• Heading into today’s final round in Spain, turn on the Golf Channel or visit right now to see the drama (and fun) unfold.

🔢 By the numbers


4: The number of months since the youngest American, 20-year-old Rose Zhang, turned pro. Making the Solheim cut as a current Stanford student? Slay less.

5: The number of Swedish players on Team Europe, cementing Sweden as the most represented country on their roster by far.

7: All the single ladies points won by American Juli Inkster during her nine-edition Solheim tenure. Not only does Inkster hold that record, but she put a (championship) ring on it as captain of Team USA's back-to-back dubs in 2015 and 2017.

12: The number of times England’s Laura Davies has played the tournament for Team Europe, aka the most ever. She also holds the record for most points scored with 25. GOAT sh!t.

17: The total number of Solheim Cups held since 1990. Team USA leads the all-time series with 10 victories to Europe’s seven.

25.75: The average age of this year’s Team USA roster, thanks in part to the five rookies sporting the Stars and Stripes. It’s just shy of 25.5, a record that was set in 2019.

38: The age of Stacy Lewis, the youngest U.S. captain ever. With six Solheim Cups (four as a player, two as an assistant captain) under her belt, age is clearly just a number.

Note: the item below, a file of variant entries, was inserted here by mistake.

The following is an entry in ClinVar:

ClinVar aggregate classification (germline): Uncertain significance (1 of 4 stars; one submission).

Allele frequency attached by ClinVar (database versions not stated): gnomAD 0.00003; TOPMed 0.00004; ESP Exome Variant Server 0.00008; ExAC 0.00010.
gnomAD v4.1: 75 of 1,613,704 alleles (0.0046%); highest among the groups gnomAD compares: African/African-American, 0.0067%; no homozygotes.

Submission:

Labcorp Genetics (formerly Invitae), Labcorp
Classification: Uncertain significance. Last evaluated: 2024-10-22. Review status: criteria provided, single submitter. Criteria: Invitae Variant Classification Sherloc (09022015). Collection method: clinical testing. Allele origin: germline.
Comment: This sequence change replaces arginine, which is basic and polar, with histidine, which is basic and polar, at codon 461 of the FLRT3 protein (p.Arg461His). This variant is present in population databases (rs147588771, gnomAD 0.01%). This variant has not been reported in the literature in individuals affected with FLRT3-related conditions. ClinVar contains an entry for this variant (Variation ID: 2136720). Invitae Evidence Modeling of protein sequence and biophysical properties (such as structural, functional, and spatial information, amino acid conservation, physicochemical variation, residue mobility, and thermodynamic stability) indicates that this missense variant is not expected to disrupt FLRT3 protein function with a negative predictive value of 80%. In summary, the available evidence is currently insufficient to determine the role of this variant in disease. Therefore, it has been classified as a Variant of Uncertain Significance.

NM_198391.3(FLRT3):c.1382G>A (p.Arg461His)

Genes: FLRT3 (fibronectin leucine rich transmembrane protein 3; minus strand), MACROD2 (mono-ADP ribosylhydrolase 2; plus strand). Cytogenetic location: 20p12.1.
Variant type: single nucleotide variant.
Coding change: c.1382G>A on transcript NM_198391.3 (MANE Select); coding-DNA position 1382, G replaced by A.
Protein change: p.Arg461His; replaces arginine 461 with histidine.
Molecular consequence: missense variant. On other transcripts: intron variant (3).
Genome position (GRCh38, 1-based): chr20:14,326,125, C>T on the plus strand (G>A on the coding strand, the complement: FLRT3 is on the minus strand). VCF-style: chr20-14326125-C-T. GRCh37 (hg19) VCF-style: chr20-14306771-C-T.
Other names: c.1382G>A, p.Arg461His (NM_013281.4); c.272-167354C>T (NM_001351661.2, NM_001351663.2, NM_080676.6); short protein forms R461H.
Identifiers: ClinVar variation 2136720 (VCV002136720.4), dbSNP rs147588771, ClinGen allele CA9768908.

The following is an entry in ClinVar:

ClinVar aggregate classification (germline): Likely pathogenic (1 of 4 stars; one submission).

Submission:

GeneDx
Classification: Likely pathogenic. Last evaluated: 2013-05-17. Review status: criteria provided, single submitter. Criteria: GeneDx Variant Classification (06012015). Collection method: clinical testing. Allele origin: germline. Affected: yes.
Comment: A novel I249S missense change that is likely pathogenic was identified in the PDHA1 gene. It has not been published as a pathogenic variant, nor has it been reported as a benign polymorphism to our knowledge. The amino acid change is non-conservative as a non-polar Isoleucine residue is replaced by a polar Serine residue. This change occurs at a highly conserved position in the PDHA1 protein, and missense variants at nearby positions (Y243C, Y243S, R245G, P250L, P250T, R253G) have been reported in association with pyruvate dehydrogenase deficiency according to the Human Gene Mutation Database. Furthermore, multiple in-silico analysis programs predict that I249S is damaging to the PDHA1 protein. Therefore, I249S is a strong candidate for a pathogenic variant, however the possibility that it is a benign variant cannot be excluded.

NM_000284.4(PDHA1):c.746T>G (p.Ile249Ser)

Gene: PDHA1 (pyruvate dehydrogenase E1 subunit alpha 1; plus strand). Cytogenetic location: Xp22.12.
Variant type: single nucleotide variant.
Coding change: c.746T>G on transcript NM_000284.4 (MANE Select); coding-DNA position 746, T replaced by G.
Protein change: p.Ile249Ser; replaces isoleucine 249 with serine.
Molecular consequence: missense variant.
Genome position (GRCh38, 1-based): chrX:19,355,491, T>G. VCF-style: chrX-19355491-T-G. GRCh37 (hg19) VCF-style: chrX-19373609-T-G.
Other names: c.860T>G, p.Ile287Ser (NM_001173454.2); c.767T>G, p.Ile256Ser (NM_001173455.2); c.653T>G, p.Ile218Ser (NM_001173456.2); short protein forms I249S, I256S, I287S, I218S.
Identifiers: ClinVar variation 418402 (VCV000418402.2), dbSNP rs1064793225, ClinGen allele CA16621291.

➡️ The future

Because the men’s Ryder Cup schedule was pushed due to COVID-19, both the Ryder and Solheim Cups occurred in 2021 and 2023. But the women will pivot back to even years after this tourney, meaning there’s no two-year wait for the next edition, which is teeing off at Virginia's Robert Trent Jones Golf Club next September. Who knew moving came with a gift?

And while the tourneys’ shared years were an anomaly, women’s players spoke out about the lack of joint marketing with the Ryder Cup. In a press conference on Wednesday, the aforementioned Lewis pointed out that “this could have been marketed together as two weeks in Europe, two Cups for play. I think it was a missed opportunity for the sport of golf.”

Still, women’s golf is on the rise. Despite golf having one of the worst gender pay gaps in sports, LPGA sponsors are helping bridge that gap, and are experiencing with huge returns.

  • In an interview with The GIST, Lewis mentioned how clutch those sponsors are, saying “thank God we have great partners because they've continued to push because they believe in us, and they believe in women's golf and the value of it.” HYFR.

But what would really skyrocket the women’s game? Media deals and coverage. Lewis says the answer is “to be on network TV, the opportunity to not be tape-delayed. The media dollars is what's going to really push [the sport].”

And the interest is already there. LPGA TV ratings have been growing all season, culminating in July’s most-viewed month ever. So, while you watch some of golf’s greatest gals tee off on the Solheim links this morning, know you’re also helping prove the value of the women’s game — one set of eyes at a time.